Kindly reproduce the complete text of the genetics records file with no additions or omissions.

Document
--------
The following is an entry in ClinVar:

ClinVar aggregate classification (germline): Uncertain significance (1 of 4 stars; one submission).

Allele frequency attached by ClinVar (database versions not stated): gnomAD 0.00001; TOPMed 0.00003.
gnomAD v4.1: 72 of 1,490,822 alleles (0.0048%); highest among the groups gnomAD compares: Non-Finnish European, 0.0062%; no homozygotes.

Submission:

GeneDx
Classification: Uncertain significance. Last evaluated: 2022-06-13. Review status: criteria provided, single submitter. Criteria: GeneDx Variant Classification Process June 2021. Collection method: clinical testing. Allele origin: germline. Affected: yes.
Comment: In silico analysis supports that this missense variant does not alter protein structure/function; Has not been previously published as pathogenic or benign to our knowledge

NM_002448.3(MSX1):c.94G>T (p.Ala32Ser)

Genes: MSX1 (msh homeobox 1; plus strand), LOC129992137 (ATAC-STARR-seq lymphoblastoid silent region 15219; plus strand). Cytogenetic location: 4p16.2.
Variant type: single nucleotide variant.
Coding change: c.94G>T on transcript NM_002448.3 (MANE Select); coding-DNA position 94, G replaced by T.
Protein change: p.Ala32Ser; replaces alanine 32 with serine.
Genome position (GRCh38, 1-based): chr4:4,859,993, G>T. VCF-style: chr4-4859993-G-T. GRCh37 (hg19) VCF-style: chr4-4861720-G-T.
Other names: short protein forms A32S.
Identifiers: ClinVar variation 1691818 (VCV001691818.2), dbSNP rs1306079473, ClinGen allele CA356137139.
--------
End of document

The following is an entry in ClinVar:

ClinVar aggregate classification (germline): Uncertain significance (1 of 4 stars; one submission).

Allele frequency attached by ClinVar (database versions not stated): gnomAD 0.00001; TOPMed 0.00003.
gnomAD v4.1: 72 of 1,490,822 alleles (0.0048%); highest among the groups gnomAD compares: Non-Finnish European, 0.0062%; no homozygotes.

Submission:

GeneDx
Classification: Uncertain significance. Last evaluated: 2022-06-13. Review status: criteria provided, single submitter. Criteria: GeneDx Variant Classification Process June 2021. Collection method: clinical testing. Allele origin: germline. Affected: yes.
Comment: In silico analysis supports that this missense variant does not alter protein structure/function; Has not been previously published as pathogenic or benign to our knowledge

NM_002448.3(MSX1):c.94G>T (p.Ala32Ser)

Genes: MSX1 (msh homeobox 1; plus strand), LOC129992137 (ATAC-STARR-seq lymphoblastoid silent region 15219; plus strand). Cytogenetic location: 4p16.2.
Variant type: single nucleotide variant.
Coding change: c.94G>T on transcript NM_002448.3 (MANE Select); coding-DNA position 94, G replaced by T.
Protein change: p.Ala32Ser; replaces alanine 32 with serine.
Genome position (GRCh38, 1-based): chr4:4,859,993, G>T. VCF-style: chr4-4859993-G-T. GRCh37 (hg19) VCF-style: chr4-4861720-G-T.
Other names: short protein forms A32S.
Identifiers: ClinVar variation 1691818 (VCV001691818.2), dbSNP rs1306079473, ClinGen allele CA356137139.